Nearly Half Of Malaysians Lack Health Coverage Beyond Public Care

By CodeBlue | Posted on

Outpatient health care formed the biggest component of out-of-pocket expenditure, according to NHMS 2019.

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KUALA LUMPUR, June 1 — Malaysians have been spending more on health care at about 5.1 per cent of their monthly household expenditure, according to the National Health and Morbidity Survey (NHMS) 2019.

This showed a steady increase from 4.6 per cent in 2015 and 3.6 per cent in 2011, according to the public health survey by the Institute for Public Health (IKU), a research institute under the National Institutes of Health by the Ministry of Health (MOH).

Reported financial sources for health services expenditure by households include 81.4 per cent from current income, 35.8 per cent from savings, 8.1 per cent insurance reimbursement, and about 11 per cent borrowed from family and friends.

The NHMS 2019 also reported only 22 per cent of the population are insured with personal health insurance (PHI), with 36 per cent of the uninsured population claiming that PHI is not necessary and a staggering 43 per cent of them unable to afford PHI.

As much as 45.5 per cent of the Malaysian population, including about 71 per cent of the poorest 20 per cent, do not have any means of supplementary financial coverage for medical treatment, other than the existing tax-funded health care coverage provided by the government.

Graphic on personal health insurance from the National Health and Morbidity Survey (NHMS) 2019 by the Institute for Public Health (IKU), a research institute under the National Institutes of Health by the Ministry of Health.

Outpatient health care formed the largest component of out-of-pocket expenditure at 40.4 per cent in 2019, followed by self-care (purchase of dietary supplements at 24.5 per cent, community pharmacy visits (19.7 per cent), inpatient health care (7.7 per cent), and oral health care (3.3 per cent).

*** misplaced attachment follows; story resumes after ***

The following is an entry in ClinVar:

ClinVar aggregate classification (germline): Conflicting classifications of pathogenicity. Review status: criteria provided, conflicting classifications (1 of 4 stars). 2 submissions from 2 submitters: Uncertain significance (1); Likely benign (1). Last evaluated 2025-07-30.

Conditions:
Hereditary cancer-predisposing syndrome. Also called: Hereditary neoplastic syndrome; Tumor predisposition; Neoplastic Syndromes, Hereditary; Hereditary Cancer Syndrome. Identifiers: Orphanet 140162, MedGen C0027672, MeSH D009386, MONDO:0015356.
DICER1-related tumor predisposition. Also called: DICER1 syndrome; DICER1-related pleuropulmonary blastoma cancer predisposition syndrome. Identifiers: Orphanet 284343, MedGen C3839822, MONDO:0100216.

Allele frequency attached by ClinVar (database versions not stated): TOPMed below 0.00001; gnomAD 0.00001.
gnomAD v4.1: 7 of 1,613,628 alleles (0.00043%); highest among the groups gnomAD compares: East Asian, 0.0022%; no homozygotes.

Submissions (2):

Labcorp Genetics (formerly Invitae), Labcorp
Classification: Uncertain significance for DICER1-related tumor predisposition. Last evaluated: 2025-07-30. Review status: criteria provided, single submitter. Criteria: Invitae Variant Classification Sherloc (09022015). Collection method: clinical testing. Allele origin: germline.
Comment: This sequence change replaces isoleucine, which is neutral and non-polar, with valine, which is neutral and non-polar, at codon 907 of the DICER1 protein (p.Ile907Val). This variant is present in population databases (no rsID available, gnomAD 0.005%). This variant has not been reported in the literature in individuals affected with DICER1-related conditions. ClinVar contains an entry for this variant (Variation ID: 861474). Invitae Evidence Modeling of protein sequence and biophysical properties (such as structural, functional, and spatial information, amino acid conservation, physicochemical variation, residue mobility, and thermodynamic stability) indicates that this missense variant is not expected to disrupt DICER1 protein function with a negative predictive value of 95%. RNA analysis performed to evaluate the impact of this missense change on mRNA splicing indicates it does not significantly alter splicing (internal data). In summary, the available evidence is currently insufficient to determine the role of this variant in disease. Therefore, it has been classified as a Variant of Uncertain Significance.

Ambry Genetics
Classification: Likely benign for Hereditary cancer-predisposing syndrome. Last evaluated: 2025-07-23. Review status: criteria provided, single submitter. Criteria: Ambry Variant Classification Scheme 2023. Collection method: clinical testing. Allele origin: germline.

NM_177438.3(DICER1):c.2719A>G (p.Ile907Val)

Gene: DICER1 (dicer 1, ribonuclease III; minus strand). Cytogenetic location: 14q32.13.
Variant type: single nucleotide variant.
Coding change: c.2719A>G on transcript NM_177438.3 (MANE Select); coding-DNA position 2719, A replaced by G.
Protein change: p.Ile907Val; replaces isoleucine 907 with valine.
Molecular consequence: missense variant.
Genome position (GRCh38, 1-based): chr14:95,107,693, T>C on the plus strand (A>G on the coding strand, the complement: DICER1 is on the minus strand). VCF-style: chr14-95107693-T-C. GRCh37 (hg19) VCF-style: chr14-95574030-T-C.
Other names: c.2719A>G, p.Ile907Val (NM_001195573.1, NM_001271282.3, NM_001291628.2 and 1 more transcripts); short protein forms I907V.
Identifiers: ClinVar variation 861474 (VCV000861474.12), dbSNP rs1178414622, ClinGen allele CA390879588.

Advocates say the Malaysian government does not spend enough on health, as previous administrations have toyed with the idea of implementing social health insurance to expand health financing beyond revenue from the general taxation base.

Public health care is vastly subsidised, with the RM1 and RM5 fees for outpatient and specialist fees at MOH facilities respectively not changed for nearly four decades.

Higher Outpatient Care Utilisation In Public Facilities

Graphic on outpatient care utilisation from the National Health and Morbidity Survey (NHMS) 2019 by the Institute for Public Health (IKU), a research institute under the National Institutes of Health by the Ministry of Health.

More Malaysians sought outpatient care in public facilities compared to previous years, according to the NHMS 2019, at 64.6 per cent last year compared to 36.3 per cent in private facilities. Some people patronised both public and private facilities, and went more than once.

According to the NHMS 2019, about 64.3 per cent of Malaysians utilised outpatient services in the public sector in 2019, marking an increase of some 4.3 percentage points from 60 per cent in 2015, and 48.7 per cent in 2011.